In Love With Lawsuits


In one of the earliest examples of American investigative reporting, Mein had printed in his Boston Chronicle customhouse records that exposed local merchants who had pledged not to import British goods but were breaking their own boycott. He also proved himself a skillful political satirist, verbally caricaturing the anti-British leaders with such close-to-the-bone sobriquets as “Muddle-head,” for the wild-talking, alcoholic Otis, and “Johnny Dupe, Esq., alias the Milch-Cow,” for the flattery-hungry John Hancock, whose large fortune made him the principal financial backer of the radical cause.

By the fall of 1769 the resentment had bubbled into violence. After a direct personal assault on the pesky Mein, the radicals literally ran him out of Boston. Hancock, however, using the law ruthlessly, achieved a more permanent revenge, guaranteeing that even if Mein returned, he would never again produce a newspaper.

Like most colonial merchants, Mein depended for his stock-in-trade on English suppliers, to whom he was perennially in debt. Well acquainted with Mein’s London creditors, Hancock undertook to act for the two largest, armed with their powers of attorney. It took almost three years; but when Hancock finished, all of Mein’s printing equipment had fallen to a sheriff’s execution sale, and the “scourge of patriots” had faded into newspaper history.

THE MELDING OF LAW WITH THE NATIONAL PSYCHE manifested itself even at times of severe civil disorder. Immediately after troops fired on a Boston mob on March 5, 1770, killing five men, a crowd ready for more violence milled around the Town House (today the Old State House), seat of the Massachusetts provincial government. From the balcony the acting governor, Thomas Hutchinson, a former Chief Justice, addressed the people, urging them to go home. “The law shall have its course,” he said. “I will live and die by the law.” Most of the throng heeded his plea, as if instinctively aware that the normal legal process could deal even with Boston’s bloodiest night.

Litigation has, however, meant more than a safety valve for the population’s discontent. Lawsuits generally concern money, and money as the object of a contest in turn generates recompense for the lawyers. It is not entirely coincidental that the leader of the consortium that recently bought baseball’s Baltimore Orioles has, with conspicuous success, represented more claimants for asbestos-related personal injuries than any other Maryland lawyer. (A former Orioles owner was Edward Bennett Williams, another highly successful attorney.)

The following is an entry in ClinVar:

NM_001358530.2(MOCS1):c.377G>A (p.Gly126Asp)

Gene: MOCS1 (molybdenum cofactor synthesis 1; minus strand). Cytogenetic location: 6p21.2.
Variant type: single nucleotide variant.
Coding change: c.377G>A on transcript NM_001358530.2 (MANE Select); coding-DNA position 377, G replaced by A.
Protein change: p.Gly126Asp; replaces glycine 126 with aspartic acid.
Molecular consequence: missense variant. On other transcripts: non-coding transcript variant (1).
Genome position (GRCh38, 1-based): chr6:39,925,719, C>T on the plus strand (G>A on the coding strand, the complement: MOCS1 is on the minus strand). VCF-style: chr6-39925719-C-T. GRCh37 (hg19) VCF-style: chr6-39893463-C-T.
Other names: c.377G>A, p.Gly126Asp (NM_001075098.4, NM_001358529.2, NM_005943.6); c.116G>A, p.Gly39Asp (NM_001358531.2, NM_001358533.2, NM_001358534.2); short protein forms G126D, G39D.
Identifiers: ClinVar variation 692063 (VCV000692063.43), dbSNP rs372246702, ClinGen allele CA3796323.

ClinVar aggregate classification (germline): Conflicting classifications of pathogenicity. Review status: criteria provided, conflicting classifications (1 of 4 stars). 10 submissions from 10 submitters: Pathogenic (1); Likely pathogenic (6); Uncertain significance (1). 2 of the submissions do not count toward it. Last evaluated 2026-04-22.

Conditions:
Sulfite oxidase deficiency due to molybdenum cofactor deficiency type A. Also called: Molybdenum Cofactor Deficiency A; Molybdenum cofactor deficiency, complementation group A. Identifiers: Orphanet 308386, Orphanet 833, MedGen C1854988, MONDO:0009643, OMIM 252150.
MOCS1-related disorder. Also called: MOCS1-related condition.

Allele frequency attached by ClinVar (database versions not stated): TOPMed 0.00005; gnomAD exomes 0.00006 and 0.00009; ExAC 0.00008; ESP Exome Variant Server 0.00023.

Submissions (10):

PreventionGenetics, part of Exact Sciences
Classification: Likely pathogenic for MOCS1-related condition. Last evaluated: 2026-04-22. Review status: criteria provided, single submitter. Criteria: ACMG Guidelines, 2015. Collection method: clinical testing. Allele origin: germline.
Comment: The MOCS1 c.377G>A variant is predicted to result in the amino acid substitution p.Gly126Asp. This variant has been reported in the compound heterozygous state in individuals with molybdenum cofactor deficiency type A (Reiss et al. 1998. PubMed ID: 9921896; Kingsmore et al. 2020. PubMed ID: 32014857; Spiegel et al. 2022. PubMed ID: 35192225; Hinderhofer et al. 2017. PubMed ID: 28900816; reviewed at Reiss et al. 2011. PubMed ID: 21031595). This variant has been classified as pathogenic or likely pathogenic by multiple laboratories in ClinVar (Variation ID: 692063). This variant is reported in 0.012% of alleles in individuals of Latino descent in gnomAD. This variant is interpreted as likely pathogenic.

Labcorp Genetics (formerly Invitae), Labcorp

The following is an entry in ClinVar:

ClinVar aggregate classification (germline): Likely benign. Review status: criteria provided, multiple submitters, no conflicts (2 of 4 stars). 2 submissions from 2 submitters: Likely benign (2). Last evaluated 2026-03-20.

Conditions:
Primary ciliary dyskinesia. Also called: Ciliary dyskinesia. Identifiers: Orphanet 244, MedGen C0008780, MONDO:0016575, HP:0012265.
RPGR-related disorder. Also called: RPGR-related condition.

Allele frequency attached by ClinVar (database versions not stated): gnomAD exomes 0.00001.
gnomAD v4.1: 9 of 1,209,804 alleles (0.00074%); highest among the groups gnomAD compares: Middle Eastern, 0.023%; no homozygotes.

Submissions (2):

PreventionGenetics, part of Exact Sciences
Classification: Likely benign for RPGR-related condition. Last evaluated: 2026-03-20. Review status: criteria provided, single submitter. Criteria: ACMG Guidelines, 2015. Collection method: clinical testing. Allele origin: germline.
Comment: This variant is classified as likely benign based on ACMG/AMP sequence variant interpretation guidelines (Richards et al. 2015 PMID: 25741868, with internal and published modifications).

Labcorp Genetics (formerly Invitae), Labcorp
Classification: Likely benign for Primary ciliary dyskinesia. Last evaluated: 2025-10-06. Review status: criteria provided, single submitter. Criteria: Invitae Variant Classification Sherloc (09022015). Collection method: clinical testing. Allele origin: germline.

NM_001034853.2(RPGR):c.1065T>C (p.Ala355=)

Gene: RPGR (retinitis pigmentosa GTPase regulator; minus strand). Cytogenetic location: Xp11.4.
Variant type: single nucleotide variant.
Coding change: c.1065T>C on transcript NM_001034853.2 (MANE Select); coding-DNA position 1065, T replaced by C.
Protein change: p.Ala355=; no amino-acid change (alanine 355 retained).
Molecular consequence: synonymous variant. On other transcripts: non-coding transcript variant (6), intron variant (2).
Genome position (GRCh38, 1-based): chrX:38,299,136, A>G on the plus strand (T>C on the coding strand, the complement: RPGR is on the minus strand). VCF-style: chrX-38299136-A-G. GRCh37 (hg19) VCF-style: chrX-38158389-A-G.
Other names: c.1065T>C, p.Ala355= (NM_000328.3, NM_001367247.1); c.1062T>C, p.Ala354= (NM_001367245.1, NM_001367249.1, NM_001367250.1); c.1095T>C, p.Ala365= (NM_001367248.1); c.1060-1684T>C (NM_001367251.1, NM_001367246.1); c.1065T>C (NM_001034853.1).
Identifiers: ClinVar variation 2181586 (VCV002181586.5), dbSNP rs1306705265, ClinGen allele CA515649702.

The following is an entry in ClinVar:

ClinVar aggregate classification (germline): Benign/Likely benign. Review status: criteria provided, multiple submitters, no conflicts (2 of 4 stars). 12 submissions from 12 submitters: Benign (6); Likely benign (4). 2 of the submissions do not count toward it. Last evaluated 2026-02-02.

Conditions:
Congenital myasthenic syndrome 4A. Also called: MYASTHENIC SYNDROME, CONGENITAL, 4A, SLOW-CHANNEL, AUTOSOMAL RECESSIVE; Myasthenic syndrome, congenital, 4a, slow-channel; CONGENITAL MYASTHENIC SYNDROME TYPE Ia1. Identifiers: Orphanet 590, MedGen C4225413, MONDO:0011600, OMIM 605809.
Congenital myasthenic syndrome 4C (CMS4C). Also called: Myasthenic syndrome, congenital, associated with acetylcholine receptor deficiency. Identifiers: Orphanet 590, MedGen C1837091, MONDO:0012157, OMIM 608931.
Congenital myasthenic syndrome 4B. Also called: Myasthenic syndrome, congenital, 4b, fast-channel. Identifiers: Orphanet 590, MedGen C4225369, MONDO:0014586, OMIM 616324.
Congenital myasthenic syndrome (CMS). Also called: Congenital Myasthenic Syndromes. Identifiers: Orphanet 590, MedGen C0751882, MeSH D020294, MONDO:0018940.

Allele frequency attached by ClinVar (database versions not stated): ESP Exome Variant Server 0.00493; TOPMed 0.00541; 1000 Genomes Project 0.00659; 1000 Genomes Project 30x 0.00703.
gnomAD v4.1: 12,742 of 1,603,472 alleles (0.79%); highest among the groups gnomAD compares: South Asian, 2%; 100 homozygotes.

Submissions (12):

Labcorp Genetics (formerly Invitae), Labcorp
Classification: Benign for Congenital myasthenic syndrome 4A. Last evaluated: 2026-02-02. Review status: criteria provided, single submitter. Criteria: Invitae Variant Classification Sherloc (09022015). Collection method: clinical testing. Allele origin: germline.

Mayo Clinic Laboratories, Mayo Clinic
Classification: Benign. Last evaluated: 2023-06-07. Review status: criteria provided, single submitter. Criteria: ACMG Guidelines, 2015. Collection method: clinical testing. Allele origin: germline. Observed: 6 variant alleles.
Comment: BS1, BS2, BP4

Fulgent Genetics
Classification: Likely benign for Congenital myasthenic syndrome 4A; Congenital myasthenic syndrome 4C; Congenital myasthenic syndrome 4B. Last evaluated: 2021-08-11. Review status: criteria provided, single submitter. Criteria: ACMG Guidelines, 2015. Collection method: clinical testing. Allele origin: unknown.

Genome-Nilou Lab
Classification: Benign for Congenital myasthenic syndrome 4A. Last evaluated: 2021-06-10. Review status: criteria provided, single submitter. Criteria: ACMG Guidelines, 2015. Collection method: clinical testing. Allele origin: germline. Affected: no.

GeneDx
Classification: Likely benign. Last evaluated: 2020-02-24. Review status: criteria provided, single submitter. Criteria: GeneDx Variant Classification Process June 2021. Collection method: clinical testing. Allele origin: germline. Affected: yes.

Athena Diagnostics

Concern for the financial aspect of law and lawsuits has always afflicted the bar’s evaluation of its role. John Adams complained in the 1760s of the oncoming new lawyers: “They swarm and multiply.” The practitioners established rules for admission to practice and advancement after admission. Ostensibly these assured the public of competent professional service. If regulating entry into the profession also prevented untoward dilution of the bar’s rewards, well, that was only a fortunate by-product of quality control.

Even then the law was too much of a profession to be a business—and too much of a business to be a profession. When in 1774 the Massachusetts Superieur Court of Judicature made its annual circuit to “the eastern Counties” (now Maine), Adams’s friend and fellow radical Josiah Quincy, though already wracked by the tuberculosis that would kill him within a year, “drove forward, I suppose that he might get upon the fishing ground before his brother Sam, and me,” trolling for clients.

It is neither immoral nor cynical to note that courtroom civil law—that is, any noncriminal trial—involves money, even when it does not appear to. Consider the most familiar form of civil litigation, a claim for money after personal injury. To an intelligent foreign observer, it sometimes seems as though Americans feel that whenever something bad happens to a person, someone else should pay. That, the observer might conclude, is the reason why courts are forever deciding that what appears to be perfectly blameless behavior results in liability to pay money damages.

Medical malpractice is an excellent example, or so doctors think. Why, they wonder, should a dedicated, hardworking physician have to pay, merely because the medical result was less than perfect? Passing over the thought that the patient owed his unsatisfactory final condition not to bad luck but rather to bad treatment, the answer is that society has determined that certain types of misfortune will rate financial recompense.

Of course, this determination did not depend upon a visible plebiscite. Nonetheless, the decision was as definite as if it had. The plaintiff won money damages because the law, the ultimate expression of society’s will, said he was entitled to make the claim, and because a jury, representing society’s view of the particular case, said the claim was valid.